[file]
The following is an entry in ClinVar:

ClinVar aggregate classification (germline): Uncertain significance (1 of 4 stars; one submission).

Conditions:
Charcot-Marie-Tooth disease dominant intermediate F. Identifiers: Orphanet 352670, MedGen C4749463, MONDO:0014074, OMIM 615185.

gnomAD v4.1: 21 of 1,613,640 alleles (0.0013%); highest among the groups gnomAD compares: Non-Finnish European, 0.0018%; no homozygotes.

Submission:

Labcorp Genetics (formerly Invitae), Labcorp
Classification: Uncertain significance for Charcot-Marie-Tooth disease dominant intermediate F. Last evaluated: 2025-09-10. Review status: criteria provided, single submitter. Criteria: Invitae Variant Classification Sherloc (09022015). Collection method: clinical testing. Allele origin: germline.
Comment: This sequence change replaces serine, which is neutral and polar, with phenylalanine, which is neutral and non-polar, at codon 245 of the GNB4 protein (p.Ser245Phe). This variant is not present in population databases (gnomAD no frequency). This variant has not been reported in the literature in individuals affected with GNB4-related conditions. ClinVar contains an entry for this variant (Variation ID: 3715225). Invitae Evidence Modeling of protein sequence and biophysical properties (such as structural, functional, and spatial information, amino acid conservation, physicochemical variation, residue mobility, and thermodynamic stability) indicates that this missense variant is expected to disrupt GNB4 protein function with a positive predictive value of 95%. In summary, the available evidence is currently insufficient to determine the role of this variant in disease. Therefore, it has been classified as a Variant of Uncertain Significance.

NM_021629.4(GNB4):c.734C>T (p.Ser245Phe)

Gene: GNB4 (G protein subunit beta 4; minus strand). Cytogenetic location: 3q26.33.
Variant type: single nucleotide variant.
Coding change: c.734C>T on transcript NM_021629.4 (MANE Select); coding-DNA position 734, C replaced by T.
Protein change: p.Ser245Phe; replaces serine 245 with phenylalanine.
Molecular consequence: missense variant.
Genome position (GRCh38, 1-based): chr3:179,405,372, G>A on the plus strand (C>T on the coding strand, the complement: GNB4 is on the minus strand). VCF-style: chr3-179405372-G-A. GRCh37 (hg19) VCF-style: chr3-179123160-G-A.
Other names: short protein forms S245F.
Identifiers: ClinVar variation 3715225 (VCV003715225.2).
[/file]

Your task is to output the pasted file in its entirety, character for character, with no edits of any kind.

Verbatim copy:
The following is an entry in ClinVar:

ClinVar aggregate classification (germline): Uncertain significance (1 of 4 stars; one submission).

Conditions:
Charcot-Marie-Tooth disease dominant intermediate F. Identifiers: Orphanet 352670, MedGen C4749463, MONDO:0014074, OMIM 615185.

gnomAD v4.1: 21 of 1,613,640 alleles (0.0013%); highest among the groups gnomAD compares: Non-Finnish European, 0.0018%; no homozygotes.

Submission:

Labcorp Genetics (formerly Invitae), Labcorp
Classification: Uncertain significance for Charcot-Marie-Tooth disease dominant intermediate F. Last evaluated: 2025-09-10. Review status: criteria provided, single submitter. Criteria: Invitae Variant Classification Sherloc (09022015). Collection method: clinical testing. Allele origin: germline.
Comment: This sequence change replaces serine, which is neutral and polar, with phenylalanine, which is neutral and non-polar, at codon 245 of the GNB4 protein (p.Ser245Phe). This variant is not present in population databases (gnomAD no frequency). This variant has not been reported in the literature in individuals affected with GNB4-related conditions. ClinVar contains an entry for this variant (Variation ID: 3715225). Invitae Evidence Modeling of protein sequence and biophysical properties (such as structural, functional, and spatial information, amino acid conservation, physicochemical variation, residue mobility, and thermodynamic stability) indicates that this missense variant is expected to disrupt GNB4 protein function with a positive predictive value of 95%. In summary, the available evidence is currently insufficient to determine the role of this variant in disease. Therefore, it has been classified as a Variant of Uncertain Significance.

NM_021629.4(GNB4):c.734C>T (p.Ser245Phe)

Gene: GNB4 (G protein subunit beta 4; minus strand). Cytogenetic location: 3q26.33.
Variant type: single nucleotide variant.
Coding change: c.734C>T on transcript NM_021629.4 (MANE Select); coding-DNA position 734, C replaced by T.
Protein change: p.Ser245Phe; replaces serine 245 with phenylalanine.
Molecular consequence: missense variant.
Genome position (GRCh38, 1-based): chr3:179,405,372, G>A on the plus strand (C>T on the coding strand, the complement: GNB4 is on the minus strand). VCF-style: chr3-179405372-G-A. GRCh37 (hg19) VCF-style: chr3-179123160-G-A.
Other names: short protein forms S245F.
Identifiers: ClinVar variation 3715225 (VCV003715225.2).